The Public Paperfolding History Project

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The Fold and Cut Paper Parachute
This page attempts to record what is known about the origin and history of the fold and cut design known as the Paper Parachute. Please contact me if you know any of this information is incorrect or if you have any other information that should be added. Thank you.



As far as I know the first appearance of this design in the historical record is in 'The Boy's Own Toymaker' by Ebenezer Landells, which was published in 1859 by Griffin and Farran in London and by Shephard, Clark and Brown in Boston.


The arrow launched parachute also appears in a similar form:


In 'The Popular Recreator', which was published by Cassell and Co in London in 1873.



In 'Un million de jeux et de plaisirs' by T de Moulidars (a pseudonym of Jules Trousset 1842-1905), which was first published in 1880 and subsequently republished under the title 'Grande encyclopédie méthodique, universelle, illustrée, des jeux et des divertissements de l'esprit et du corps'.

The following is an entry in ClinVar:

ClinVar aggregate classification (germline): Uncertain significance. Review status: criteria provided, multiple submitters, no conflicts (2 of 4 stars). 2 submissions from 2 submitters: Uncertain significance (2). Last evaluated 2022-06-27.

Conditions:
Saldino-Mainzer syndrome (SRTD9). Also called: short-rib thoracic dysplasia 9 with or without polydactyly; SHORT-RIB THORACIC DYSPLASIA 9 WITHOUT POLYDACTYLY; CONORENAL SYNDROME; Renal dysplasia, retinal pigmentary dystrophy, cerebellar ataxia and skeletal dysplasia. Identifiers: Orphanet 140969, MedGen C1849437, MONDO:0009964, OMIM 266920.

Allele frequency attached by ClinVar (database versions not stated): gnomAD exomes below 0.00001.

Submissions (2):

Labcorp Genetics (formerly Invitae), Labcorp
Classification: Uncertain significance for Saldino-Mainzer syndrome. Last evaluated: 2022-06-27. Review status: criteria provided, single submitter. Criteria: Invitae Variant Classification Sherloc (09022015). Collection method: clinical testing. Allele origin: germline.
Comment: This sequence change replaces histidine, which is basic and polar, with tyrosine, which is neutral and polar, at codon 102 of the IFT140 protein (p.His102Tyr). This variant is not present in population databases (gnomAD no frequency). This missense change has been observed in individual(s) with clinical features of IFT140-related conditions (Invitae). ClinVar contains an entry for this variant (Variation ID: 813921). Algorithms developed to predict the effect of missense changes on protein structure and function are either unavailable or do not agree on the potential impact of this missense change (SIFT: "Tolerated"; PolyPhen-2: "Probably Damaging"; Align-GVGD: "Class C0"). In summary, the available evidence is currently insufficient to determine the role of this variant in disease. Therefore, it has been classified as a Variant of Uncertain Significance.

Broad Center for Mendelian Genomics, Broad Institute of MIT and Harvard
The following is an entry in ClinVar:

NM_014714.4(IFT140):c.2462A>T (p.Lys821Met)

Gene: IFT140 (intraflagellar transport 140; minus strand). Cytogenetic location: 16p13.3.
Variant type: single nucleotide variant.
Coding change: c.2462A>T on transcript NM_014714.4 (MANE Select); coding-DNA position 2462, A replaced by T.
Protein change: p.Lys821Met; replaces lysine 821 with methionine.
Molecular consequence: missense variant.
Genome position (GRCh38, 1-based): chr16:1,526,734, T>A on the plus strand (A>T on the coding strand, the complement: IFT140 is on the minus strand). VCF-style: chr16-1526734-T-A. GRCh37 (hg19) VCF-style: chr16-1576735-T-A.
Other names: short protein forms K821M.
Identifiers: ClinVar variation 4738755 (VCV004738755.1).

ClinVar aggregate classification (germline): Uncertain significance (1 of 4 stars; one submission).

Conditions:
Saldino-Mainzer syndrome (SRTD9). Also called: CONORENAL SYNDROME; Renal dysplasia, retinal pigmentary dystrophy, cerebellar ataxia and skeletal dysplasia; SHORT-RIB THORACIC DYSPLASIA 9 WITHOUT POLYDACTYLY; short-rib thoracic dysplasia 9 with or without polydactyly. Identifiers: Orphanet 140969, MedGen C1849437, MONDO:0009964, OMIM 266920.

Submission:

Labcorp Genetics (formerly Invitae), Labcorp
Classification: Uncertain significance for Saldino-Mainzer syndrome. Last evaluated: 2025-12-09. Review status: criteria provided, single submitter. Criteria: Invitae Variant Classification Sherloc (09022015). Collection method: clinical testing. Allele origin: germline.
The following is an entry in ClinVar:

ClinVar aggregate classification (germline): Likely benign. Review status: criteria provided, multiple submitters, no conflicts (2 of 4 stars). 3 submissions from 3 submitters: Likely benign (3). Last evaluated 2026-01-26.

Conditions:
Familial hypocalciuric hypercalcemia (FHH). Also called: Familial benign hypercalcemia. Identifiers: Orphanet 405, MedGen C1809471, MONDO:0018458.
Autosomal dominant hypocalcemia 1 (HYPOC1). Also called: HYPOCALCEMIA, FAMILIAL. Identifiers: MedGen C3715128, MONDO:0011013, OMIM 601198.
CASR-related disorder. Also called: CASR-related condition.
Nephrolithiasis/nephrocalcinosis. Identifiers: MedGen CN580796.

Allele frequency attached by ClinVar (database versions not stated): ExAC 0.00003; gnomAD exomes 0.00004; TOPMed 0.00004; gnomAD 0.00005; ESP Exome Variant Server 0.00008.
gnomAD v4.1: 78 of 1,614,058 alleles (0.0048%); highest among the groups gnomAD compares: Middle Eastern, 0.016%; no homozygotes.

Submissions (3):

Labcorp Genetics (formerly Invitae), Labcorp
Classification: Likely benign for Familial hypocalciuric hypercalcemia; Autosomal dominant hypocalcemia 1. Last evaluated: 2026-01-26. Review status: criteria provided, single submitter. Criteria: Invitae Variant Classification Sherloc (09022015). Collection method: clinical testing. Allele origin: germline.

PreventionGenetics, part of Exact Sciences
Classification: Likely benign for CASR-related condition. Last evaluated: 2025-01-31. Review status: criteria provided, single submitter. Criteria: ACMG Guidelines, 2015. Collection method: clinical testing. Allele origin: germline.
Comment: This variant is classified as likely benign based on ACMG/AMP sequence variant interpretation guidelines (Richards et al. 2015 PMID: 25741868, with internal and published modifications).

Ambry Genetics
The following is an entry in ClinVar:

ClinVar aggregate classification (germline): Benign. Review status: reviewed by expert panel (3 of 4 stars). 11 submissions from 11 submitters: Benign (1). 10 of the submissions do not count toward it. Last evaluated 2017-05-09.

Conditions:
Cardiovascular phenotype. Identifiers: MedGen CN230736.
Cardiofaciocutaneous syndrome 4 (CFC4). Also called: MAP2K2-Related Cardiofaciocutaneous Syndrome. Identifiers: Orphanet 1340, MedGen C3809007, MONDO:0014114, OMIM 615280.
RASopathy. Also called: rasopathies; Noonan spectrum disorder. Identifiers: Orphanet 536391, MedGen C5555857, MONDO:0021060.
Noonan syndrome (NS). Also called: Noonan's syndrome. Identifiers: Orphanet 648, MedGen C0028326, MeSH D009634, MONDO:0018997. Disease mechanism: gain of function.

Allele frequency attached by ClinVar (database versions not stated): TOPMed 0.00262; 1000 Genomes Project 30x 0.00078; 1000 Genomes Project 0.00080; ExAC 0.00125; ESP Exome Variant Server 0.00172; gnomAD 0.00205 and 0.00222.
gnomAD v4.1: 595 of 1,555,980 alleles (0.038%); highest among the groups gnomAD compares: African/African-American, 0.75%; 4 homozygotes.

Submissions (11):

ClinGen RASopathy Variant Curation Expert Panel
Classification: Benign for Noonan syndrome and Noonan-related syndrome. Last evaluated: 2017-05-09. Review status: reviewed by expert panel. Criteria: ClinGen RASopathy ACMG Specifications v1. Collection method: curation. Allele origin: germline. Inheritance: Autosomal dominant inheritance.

In 'Cassell's Book of Indoor Amusements, Card Games and Fireside Fun', which was published by Cassell and Co in London in 1881.



As 'El paracaidas' in 'Repertorio Completo de Todos los Juegos' by de Luis Marco y Eugenio de Ochoa y Ronna, which was published in Madrid by Bailly-Bailliere e hijos in 1896.



In 'Travaux Recreatifs Pour les Enfants de 4 a 10 Ans' by Marie Koenig, which was published by Librairie Hachette et Cie in Paris in 1898



Instructions for making a simple form of the parachute appear in 'Le Livre des Amusettes' by Toto, which was published in Paris by Charles Mendel in 1899.


The design also appears:


In 'Les Bon Jeudis' by Tom Tit, which was published in Paris in 1906 by Librairie Vuibert.



In ' 'Petit Manuel de Travaux d'Amateurs' by H de Graffigny, which was published by Collection A L Guyot in Paris in 1909. Of the Paper Dart and the Parachute the author says, 'These are two small objects which most schoolchildren know how to make.'



'Paper Magic' by Will Blyth, which was first published by C Arthur Pearson in London in 1920.



Booklet 5 of 'Images a Plier', a series of 6 booklets published by Librairie Larousse in Paris in 1932.